Neither revolution or evolution. Henry Winter of The Telegraph said, “some sympathy must exist for Villas-Boas. He walked into a dressing-room riddled with egos, agendas and leaks. He arrived at a time when the squad needed rebuilding, when the youngsters were not good enough and when the purse-strings seemed tightened. Villas-Boas was the right manager at the wrong time.” That said, Winter criticised AVB’s “remarkable and highly-expensive naivety” over his dealing with the club’s experienced players: “Villas-Boas should either have forced out all those old heads at the start of the season or kept them onside as he gradually introduced new blood. He went for neither revolution or evolution. He went nowhere. Until Sunday, when he was taken to one side after training at Cobham and shown the way out.”

AVB was another victim of Chelsea player power. Villas-Boas’ “callowness was no match for Chelsea’s veterans,” sighed Richard Williams at The Guardian’s Sport Blog. He said his sacking represents a “deliberate killing of a commanding officer by his own men” and said “AVB rapidly came to resemble a young captain, trained on the playing fields of Eton, arriving to command a battle-weary platoon at Passchendaele.“ Williams was astounded by “astonishing degree of influence” exerted on the owner by the senior players: “Evidently Roman Abramovich, who can do whatever he likes with his £11bn fortune, prefers to listen to the whispers of his workers rather than put his long-term faith in the coach he hired to turn them back into a winning team. The Russian is either a firm believer in player power or a man whose own judgment and that of his closest lieutenants at Stamford Bridge … is so faulty as to disqualify them from the stewardship of a leading football club.” But Williams reminded that AVB had done himself few favours. The sports writer said he “made so many mistakes that it is hard to know where to start. Hired with a brief to revitalise the playing staff and, if necessary, consign the older generation to history, he promoted only one of the younger players, Daniel Sturridge, while alienating the seniors, who disliked the way he sent Nicolas Anelka and Alex to train with the reserves while awaiting a transfer to other clubs.”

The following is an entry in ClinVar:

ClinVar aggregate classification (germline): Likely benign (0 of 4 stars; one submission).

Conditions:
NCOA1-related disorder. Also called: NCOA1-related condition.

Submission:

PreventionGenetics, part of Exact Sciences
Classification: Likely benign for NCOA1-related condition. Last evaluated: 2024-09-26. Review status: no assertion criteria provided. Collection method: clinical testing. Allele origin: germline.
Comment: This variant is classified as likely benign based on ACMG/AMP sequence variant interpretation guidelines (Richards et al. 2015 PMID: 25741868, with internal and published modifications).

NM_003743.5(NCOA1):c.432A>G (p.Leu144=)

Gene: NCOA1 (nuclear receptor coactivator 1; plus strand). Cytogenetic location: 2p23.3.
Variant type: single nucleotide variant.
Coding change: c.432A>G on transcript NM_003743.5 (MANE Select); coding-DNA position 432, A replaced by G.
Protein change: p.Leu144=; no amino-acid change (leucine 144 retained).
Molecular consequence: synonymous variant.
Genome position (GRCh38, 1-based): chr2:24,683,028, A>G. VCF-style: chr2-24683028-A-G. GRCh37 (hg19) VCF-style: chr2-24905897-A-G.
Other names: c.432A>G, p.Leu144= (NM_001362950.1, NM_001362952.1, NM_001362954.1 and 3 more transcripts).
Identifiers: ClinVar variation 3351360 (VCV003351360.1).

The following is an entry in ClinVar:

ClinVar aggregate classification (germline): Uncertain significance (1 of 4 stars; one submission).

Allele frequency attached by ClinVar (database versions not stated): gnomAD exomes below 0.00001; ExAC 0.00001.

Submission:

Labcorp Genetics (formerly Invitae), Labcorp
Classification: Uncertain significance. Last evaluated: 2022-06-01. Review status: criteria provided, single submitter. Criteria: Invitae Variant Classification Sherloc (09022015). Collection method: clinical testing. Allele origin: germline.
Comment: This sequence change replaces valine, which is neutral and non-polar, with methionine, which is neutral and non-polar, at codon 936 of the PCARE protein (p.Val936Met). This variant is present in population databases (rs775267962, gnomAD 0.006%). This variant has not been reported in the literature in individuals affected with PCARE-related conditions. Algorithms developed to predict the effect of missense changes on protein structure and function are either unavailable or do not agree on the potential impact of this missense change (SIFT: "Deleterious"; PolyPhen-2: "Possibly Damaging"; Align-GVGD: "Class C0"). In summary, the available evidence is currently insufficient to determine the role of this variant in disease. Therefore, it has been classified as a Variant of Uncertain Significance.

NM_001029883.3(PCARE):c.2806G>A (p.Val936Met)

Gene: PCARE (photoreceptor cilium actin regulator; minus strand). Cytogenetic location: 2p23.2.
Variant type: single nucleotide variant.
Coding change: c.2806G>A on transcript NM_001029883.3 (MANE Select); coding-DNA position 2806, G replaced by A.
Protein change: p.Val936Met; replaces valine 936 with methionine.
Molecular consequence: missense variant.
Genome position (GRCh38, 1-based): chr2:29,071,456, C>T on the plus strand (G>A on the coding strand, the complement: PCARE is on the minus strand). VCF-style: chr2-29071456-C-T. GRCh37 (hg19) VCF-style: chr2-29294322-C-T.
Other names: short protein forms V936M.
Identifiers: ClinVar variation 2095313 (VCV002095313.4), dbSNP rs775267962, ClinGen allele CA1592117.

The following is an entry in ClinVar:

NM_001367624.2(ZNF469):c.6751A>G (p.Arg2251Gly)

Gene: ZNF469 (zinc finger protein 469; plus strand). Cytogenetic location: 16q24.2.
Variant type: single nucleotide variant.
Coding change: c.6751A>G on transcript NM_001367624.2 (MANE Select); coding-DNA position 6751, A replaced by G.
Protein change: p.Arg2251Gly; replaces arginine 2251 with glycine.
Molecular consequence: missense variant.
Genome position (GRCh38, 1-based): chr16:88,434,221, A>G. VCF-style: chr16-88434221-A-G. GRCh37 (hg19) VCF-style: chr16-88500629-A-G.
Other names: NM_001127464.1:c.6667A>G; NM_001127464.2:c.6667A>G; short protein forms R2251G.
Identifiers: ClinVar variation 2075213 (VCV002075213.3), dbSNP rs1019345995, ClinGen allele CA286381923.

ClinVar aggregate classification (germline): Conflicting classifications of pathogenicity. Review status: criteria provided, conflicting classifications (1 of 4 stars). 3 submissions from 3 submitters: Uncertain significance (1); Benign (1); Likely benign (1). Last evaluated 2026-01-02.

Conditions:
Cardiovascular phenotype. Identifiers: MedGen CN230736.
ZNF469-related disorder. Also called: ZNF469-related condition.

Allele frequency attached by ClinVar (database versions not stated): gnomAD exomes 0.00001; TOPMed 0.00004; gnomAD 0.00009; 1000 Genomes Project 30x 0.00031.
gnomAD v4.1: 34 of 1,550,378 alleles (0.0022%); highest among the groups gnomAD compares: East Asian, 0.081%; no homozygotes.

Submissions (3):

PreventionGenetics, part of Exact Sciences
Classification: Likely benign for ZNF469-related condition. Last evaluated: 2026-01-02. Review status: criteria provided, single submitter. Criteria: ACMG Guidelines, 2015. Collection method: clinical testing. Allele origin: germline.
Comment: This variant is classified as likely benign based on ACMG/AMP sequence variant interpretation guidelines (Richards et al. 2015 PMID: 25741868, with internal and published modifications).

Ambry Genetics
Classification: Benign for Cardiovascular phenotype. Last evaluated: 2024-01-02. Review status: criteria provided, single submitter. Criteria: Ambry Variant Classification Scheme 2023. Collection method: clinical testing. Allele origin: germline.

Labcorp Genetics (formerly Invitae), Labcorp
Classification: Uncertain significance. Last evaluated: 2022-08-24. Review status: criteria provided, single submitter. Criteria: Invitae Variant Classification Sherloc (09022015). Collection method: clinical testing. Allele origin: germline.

“A stronger manager would have shipped out Fernando Torres in January, rather than allowing his wounded presence on the bench to remain as a symbol that all was not well,” suggested Richard Williams at The Guardian. “His unconditional support for John Terry when the club captain was charged with racially abusing an opponent was poorly judged, only a notch or two below the advocacy on behalf of Luis Suárez that brought Kenny Dalglish into disrepute.”

AVB’s impossible project. Jason Burt at The Telegraph insisted that AVB was given an “impossible job.” Burt acknowledged that AVB made some “obvious mistakes” but “the brutal truth is that the dysfunctionality belongs to Chelsea. The sacking of Carlo Ancelotti last May, a year after he won a Premier League and FA Cup Double, led one club official to despair that Chelsea had effectively told the world that a manager would be dismissed if he failed to win silverware every season. But this is worse than that. Chelsea have sent out a message that they are a club in which the players remain more powerful than the manager.” Abramovich, argued Burt, had given Villas-Boas “an almost impossible task but would not countenance any sense of a period of change and re-organisation even though every great club has to endure that at times. Instead Abramovich did what he always does. He sacked the manager.”